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Continental Trading Blocs: Are They Natural or Supernatural?

In: The Regionalization of the World Economy

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  • Jeffrey A. Frankel
  • Ernesto Stein
  • Shang-Jin Wei

Abstract

Using the gravity model, we find evidence of three continental trading blocs: the Americas, Europe and Pacific Asia. Intra-regional trade exceeds what can be explained by the proximity of a pair of countries, their sizes and GNP/capitas, and whether they share a common border or language. We then turn from the econometrics to the economic welfare implications. Krugman has supplied an argument against a three-bloc world, assuming no transport costs, and another argument in favor, assuming prohibitively high transportation costs between continents. We complete the model for the realistic case where intercontinental transport costs are neither prohibitive nor zero. If transport costs are low, continental Free Trade Areas can reduce welfare. We call such blocs super-natural. Partial liberalization is better than full liberalization within regional Preferential Trading Arrangements, despite the GATT's Article 24. The super-natural zone occurs when the regionalization of trade policy exceeds what is justified by natural factors. Estimates suggest that trading blocs like the current EC are super-natural.
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Suggested Citation

  • Jeffrey A. Frankel & Ernesto Stein & Shang-Jin Wei, 1998. "Continental Trading Blocs: Are They Natural or Supernatural?," NBER Chapters,in: The Regionalization of the World Economy, pages 91-120 National Bureau of Economic Research, Inc.
  • Handle: RePEc:nbr:nberch:7821
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    References listed on IDEAS

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    1. Jeffrey A. Frankel, 1993. "Is Japan Creating a Yen Bloc in East Asia and the Pacific?," NBER Chapters,in: Regionalism and Rivalry: Japan and the United States in Pacific Asia, pages 53-88 National Bureau of Economic Research, Inc.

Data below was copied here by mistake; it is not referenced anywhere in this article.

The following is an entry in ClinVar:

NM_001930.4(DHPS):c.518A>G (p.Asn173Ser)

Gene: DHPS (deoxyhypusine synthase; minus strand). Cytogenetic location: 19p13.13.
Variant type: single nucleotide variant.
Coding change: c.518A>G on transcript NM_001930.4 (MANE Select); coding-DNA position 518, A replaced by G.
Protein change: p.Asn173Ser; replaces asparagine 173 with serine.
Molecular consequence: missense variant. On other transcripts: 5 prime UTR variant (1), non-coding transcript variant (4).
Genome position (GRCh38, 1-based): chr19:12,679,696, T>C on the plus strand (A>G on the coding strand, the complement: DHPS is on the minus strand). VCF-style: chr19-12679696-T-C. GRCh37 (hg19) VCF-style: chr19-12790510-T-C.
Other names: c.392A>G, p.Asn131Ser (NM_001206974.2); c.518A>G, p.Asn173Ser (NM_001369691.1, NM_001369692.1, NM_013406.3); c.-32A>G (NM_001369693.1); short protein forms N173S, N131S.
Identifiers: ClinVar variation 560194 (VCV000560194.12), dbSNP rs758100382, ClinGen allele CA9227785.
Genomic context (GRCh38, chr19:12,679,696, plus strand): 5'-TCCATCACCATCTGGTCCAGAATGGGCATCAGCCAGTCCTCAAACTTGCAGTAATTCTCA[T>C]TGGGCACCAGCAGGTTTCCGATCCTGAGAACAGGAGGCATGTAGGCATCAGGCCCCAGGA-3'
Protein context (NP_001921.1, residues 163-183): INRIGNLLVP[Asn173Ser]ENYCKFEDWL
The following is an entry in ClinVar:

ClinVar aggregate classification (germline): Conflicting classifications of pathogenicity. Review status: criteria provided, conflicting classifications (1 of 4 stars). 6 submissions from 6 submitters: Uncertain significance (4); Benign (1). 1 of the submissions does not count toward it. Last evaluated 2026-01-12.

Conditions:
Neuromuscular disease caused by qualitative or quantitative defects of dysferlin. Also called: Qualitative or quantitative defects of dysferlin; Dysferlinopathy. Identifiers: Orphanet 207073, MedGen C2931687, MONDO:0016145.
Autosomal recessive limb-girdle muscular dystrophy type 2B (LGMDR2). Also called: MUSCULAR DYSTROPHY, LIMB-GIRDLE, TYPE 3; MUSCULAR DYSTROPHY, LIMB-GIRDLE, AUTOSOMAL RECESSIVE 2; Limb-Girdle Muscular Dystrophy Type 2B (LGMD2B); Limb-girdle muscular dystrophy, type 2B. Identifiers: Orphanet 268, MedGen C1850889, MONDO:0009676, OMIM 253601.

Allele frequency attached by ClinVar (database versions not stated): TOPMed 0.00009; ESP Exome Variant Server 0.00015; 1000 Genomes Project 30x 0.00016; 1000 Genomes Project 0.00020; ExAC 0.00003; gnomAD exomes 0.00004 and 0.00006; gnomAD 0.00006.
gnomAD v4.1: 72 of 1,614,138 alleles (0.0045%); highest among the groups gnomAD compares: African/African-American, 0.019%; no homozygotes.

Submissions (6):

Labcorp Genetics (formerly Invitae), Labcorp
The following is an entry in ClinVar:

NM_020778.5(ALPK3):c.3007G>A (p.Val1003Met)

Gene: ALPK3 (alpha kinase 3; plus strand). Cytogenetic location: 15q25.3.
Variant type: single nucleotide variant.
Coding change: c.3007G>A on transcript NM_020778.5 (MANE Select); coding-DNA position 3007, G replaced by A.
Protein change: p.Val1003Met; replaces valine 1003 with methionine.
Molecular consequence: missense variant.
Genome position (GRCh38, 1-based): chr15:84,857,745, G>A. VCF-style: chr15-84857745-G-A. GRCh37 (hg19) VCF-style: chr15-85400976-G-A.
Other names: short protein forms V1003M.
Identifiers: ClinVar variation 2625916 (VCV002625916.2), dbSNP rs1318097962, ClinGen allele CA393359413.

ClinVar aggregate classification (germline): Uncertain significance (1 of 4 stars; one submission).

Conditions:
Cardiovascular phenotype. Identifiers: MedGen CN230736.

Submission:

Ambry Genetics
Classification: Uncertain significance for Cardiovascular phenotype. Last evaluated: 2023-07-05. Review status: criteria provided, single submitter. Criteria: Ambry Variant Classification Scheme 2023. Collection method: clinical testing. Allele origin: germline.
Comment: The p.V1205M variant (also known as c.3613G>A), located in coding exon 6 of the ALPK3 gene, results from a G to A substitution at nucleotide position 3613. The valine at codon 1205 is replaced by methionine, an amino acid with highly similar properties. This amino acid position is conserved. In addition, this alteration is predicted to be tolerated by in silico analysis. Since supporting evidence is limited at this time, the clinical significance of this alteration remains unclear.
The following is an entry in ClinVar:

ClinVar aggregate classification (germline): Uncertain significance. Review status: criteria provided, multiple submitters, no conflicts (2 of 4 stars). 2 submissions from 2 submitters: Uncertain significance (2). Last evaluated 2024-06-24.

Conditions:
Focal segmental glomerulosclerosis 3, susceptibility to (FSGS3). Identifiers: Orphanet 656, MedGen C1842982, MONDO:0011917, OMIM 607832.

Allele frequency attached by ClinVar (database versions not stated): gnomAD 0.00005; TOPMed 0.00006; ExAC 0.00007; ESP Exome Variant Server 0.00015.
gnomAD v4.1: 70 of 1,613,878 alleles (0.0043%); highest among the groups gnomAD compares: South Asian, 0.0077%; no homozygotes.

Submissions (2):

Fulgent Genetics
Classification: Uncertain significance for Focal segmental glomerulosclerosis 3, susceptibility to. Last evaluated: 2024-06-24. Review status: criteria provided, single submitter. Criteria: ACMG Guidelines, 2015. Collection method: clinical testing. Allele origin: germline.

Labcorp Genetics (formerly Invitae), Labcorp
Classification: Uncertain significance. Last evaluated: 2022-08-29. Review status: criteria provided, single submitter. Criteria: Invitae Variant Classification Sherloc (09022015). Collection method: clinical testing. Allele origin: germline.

2. Frankel, Jeffrey A. & Wei, Shang-Jin, 1993. "Emerging Currency Blocs," Center for International and Development Economics Research (CIDER) Working Papers 233209, University of California-Berkeley, Department of Economics.
    3. Krugman, Paul, 1980. "Scale Economies, Product Differentiation, and the Pattern of Trade," American Economic Review, American Economic Association, vol. 70(5), pages 950-959, December.
    4. Peter A. Petri, 1993. "The East Asian Trading Bloc: An Analytical History," NBER Chapters,in: Regionalism and Rivalry: Japan and the United States in Pacific Asia, pages 21-52 National Bureau of Economic Research, Inc.
    5. Helpman, Elhanan, 1987. "Imperfect competition and international trade: Evidence from fourteen industrial countries," Journal of the Japanese and International Economies, Elsevier, vol. 1(1), pages 62-81, March.
    6. Richard Baldwin, 1993. "A Domino Theory of Regionalism," NBER Working Papers 4465, National Bureau of Economic Research, Inc.
    7. Bhagwati, Jagdish N, 1971. "Trade-Diverting Customs Unions and Welfare Improvement: a Clarification," Economic Journal, Royal Economic Society, vol. 81(323), pages 580-587, September.
    8. Gary R. Saxonhouse, 1993. "Pricing Strategies and Trading Blocs in East Asia," NBER Chapters,in: Regionalism and Rivalry: Japan and the United States in Pacific Asia, pages 89-124 National Bureau of Economic Research, Inc.
    9. C. Fred Bergsten, 1991. "Commentary: the move toward free trade zones," Economic Review, Federal Reserve Bank of Kansas City, issue Nov, pages 27-35.
    10. Wang, Zhen Kun & Winters, L. Alan, 1991. "The Trading Potential of Eastern Europe," CEPR Discussion Papers 610, C.E.P.R. Discussion Papers.
    11. Anderson, James E, 1979. "A Theoretical Foundation for the Gravity Equation," American Economic Review, American Economic Association, vol. 69(1), pages 106-116, March.
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    JEL classification:

    • F15 - International Economics - - Trade - - - Economic Integration

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